The German parliament has passed law amendments giving energy storage its own legal definition, in a move welcomed by industry sources.
Adjustments have been made to the law on the Federal Requirements Plan (BBPlG), Energy Industry Act (EnWG) and Grid Expansion Acceleration Act (NABEG) which now define energy storage as an asset where “the final use of electrical energy is postponed to a later point in time than when it was generated,” according to a direct translation.
The move adopts the definition from Directive (EU) 2019/944 of June 5, 2019 into German law and was welcomed by the country’s Energy Storage System Association (BVES) as well as Jan Figgener, Head of Grid Integration and Storage System Analysis at ISEA RWTH Aachen University.
Both said it marks the beginning of a the development of a more storage-friendly regulatory framework. although the immediate effect on the sector is not apparent.
Figgener said: “Until now, an energy storage system was either defined as a generation or a consumer asset based on whether it was discharging or charging. That is why regulation was extremely complex for storage, as it was originally defined for completely other assets in a traditional energy system.”
“This resulted in unfavourable regulation, complex exceptions, and thus hurdles and investment insecurity. With the new definition, regulations can be set up explicitly for energy storage to avoid these problems.”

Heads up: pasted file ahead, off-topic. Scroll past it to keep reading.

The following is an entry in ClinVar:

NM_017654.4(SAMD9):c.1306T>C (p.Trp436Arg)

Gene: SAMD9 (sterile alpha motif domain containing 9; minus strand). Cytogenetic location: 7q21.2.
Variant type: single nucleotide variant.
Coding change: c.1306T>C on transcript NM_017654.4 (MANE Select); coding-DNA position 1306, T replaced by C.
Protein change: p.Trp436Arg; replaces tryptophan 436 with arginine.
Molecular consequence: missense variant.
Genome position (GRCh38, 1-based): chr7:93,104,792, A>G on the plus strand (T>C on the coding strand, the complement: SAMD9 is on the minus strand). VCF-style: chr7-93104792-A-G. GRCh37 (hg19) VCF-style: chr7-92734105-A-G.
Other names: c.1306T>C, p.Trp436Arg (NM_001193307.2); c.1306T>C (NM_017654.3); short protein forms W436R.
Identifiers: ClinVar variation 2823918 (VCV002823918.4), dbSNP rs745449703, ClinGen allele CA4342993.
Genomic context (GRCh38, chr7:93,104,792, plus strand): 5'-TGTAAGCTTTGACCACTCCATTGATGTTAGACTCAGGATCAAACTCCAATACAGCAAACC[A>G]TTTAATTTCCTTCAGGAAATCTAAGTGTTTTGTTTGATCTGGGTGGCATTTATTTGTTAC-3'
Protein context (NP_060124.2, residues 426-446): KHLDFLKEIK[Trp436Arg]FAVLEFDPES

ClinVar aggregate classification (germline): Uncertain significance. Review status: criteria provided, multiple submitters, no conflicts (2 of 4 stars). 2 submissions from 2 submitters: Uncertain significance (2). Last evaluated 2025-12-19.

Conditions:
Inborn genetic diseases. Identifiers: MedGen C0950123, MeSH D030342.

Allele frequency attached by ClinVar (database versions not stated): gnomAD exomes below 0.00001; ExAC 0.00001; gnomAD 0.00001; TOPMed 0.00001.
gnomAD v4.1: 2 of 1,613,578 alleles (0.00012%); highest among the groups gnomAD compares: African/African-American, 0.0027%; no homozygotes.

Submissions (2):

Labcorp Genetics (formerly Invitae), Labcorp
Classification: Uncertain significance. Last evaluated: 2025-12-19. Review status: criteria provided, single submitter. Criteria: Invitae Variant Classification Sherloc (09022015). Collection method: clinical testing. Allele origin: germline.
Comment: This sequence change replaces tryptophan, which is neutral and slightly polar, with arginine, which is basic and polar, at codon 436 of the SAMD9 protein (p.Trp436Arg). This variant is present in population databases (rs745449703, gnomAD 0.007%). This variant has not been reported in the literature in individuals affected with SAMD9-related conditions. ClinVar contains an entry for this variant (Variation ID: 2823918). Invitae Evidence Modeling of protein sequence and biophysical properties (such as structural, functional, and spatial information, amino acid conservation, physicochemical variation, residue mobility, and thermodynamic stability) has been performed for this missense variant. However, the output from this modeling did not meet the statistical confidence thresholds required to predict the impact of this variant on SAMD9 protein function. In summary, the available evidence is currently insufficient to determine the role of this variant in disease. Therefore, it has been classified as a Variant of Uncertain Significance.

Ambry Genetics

Urban Windelen, Federal Managing Director BVES, said in a press release: “With the new definition, the energy storage industry is finally getting a suitable legal foundation. We can finally build on this and develop a stable regulatory framework for the system integration of energy storage systems that is so important.”
In addition to the new definition for energy storage, eligibility for a more streamlined digital grid connection process which was initially only intended for solar PV resources has been expanded to other energy transition assets such as energy storage. This will further remove bureaucratic obstacles and simplify and accelerate the rapid expansion of energy storage, BVES said.
However, the association warned that a technical error had been made during the translation of the definition from the EU directive to German law. The EU directive speaks of installation in an ‘electricity system’ while the German adoption mentions an ‘electricity network’, and BVES said this needed to be corrected quickly to avoid legal uncertainties.